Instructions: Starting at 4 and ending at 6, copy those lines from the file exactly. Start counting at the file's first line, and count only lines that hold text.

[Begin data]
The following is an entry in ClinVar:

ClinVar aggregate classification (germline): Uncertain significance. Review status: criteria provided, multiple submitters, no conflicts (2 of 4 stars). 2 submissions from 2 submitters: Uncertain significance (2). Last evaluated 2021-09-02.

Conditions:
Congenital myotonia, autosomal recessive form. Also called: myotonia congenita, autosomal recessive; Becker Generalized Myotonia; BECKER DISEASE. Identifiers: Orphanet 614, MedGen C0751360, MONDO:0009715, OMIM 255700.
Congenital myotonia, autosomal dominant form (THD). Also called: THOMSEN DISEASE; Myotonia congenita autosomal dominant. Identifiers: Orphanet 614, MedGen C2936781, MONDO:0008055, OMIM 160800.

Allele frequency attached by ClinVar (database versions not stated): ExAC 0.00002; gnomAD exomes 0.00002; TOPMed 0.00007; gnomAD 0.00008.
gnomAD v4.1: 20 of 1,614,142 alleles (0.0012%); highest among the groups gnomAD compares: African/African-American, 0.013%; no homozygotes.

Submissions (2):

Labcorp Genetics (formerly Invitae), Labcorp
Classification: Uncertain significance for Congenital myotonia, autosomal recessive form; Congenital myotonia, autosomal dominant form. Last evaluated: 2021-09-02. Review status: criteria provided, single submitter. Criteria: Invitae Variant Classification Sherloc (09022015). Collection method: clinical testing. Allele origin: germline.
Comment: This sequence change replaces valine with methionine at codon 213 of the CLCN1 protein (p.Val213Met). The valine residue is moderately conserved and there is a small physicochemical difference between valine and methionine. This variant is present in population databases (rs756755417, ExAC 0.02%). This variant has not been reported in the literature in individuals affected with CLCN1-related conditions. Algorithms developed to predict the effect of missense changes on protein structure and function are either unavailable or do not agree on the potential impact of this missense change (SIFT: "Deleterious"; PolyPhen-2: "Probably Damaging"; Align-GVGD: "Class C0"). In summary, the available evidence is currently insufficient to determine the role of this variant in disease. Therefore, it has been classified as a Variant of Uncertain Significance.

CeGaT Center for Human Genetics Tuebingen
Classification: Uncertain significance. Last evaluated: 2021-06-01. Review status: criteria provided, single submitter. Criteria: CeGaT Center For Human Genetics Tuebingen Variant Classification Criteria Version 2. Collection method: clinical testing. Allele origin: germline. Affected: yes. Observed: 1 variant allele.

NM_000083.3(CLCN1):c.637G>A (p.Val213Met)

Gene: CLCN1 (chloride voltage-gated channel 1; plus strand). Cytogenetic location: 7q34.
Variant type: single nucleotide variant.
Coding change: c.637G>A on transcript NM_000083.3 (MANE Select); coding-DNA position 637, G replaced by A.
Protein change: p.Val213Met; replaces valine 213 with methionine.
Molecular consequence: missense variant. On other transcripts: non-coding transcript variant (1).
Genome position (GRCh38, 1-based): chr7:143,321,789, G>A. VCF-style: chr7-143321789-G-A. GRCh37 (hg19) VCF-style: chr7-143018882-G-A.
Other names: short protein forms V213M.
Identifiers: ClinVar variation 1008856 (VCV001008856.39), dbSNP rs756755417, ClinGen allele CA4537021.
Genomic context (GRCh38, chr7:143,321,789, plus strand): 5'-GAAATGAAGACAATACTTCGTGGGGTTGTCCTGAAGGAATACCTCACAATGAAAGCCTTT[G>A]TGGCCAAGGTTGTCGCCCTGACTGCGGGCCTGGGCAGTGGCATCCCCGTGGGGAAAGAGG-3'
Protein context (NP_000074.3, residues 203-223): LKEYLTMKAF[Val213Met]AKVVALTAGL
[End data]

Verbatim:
Congenital myotonia, autosomal recessive form. Also called: myotonia congenita, autosomal recessive; Becker Generalized Myotonia; BECKER DISEASE. Identifiers: Orphanet 614, MedGen C0751360, MONDO:0009715, OMIM 255700.
Congenital myotonia, autosomal dominant form (THD). Also called: THOMSEN DISEASE; Myotonia congenita autosomal dominant. Identifiers: Orphanet 614, MedGen C2936781, MONDO:0008055, OMIM 160800.

Allele frequency attached by ClinVar (database versions not stated): ExAC 0.00002; gnomAD exomes 0.00002; TOPMed 0.00007; gnomAD 0.00008.